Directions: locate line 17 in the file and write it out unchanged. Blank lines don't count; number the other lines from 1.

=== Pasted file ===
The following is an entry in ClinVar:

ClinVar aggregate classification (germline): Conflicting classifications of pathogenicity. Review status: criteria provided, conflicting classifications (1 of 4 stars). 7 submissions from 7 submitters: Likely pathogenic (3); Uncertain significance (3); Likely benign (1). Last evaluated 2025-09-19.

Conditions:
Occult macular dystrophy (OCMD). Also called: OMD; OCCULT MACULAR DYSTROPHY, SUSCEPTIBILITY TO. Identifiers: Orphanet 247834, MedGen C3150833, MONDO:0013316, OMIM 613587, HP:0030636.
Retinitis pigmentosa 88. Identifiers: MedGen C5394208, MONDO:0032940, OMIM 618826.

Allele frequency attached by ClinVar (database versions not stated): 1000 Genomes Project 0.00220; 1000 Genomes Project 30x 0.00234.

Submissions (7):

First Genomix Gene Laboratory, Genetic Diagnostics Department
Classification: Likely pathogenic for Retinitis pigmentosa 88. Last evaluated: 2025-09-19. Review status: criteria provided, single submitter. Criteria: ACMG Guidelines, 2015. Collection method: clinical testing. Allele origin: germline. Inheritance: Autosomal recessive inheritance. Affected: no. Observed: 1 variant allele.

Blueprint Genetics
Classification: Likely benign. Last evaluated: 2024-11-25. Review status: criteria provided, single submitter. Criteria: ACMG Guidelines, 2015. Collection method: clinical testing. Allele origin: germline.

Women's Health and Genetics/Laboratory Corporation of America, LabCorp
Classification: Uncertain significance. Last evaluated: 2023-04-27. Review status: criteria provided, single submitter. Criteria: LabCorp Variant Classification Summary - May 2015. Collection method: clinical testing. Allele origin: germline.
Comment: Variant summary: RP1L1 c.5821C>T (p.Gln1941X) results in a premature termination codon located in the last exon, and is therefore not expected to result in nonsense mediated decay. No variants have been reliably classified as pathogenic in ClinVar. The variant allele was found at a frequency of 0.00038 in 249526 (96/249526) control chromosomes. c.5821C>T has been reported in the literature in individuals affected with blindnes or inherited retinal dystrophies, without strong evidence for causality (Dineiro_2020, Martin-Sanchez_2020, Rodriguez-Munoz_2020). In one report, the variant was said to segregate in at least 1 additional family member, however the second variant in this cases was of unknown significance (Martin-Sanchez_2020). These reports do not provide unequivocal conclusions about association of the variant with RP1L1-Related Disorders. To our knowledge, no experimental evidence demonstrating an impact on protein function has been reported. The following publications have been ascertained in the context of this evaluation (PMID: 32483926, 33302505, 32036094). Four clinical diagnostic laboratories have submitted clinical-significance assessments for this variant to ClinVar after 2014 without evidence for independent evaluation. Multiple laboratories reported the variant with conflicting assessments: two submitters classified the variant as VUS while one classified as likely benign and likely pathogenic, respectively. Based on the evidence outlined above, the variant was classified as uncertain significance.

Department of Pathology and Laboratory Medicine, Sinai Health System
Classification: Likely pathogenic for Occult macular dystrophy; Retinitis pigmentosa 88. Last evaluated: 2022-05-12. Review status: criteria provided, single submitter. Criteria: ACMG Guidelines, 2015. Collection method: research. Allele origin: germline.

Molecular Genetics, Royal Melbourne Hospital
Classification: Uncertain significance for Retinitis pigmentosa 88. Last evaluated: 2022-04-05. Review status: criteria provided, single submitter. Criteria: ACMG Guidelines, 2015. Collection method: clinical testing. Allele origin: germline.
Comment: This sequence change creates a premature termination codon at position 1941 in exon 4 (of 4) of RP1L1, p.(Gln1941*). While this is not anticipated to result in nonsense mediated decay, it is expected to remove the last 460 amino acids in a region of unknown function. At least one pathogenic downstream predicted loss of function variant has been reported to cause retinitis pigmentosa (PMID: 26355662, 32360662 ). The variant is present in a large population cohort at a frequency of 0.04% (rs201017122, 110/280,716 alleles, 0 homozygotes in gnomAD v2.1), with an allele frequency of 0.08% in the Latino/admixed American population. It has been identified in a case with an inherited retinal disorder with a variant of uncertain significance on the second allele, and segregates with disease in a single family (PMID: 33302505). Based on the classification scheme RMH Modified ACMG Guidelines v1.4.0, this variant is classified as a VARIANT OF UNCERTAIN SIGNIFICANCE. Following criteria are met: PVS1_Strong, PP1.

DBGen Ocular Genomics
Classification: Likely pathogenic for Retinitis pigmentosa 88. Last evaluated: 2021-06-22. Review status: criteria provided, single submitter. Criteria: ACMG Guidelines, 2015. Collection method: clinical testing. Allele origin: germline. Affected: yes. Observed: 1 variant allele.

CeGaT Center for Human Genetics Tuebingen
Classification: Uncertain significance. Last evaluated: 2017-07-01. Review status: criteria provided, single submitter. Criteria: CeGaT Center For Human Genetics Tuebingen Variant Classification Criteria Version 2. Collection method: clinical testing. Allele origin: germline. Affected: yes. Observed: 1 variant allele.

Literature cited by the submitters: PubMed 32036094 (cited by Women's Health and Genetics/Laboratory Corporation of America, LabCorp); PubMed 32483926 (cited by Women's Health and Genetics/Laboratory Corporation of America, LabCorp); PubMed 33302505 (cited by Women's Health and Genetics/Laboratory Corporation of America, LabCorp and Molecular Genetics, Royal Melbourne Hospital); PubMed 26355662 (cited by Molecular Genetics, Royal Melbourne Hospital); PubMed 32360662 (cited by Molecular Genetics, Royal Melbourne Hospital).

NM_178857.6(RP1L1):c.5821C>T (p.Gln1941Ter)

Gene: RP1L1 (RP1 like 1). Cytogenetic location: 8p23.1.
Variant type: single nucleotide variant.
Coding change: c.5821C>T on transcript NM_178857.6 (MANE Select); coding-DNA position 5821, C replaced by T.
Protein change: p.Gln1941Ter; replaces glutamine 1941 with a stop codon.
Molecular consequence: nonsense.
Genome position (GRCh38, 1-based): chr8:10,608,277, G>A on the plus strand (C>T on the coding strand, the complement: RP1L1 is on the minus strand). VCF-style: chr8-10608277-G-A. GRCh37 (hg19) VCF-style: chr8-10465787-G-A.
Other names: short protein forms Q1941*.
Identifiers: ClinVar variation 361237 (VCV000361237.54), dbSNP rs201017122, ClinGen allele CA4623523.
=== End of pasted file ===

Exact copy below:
Molecular Genetics, Royal Melbourne Hospital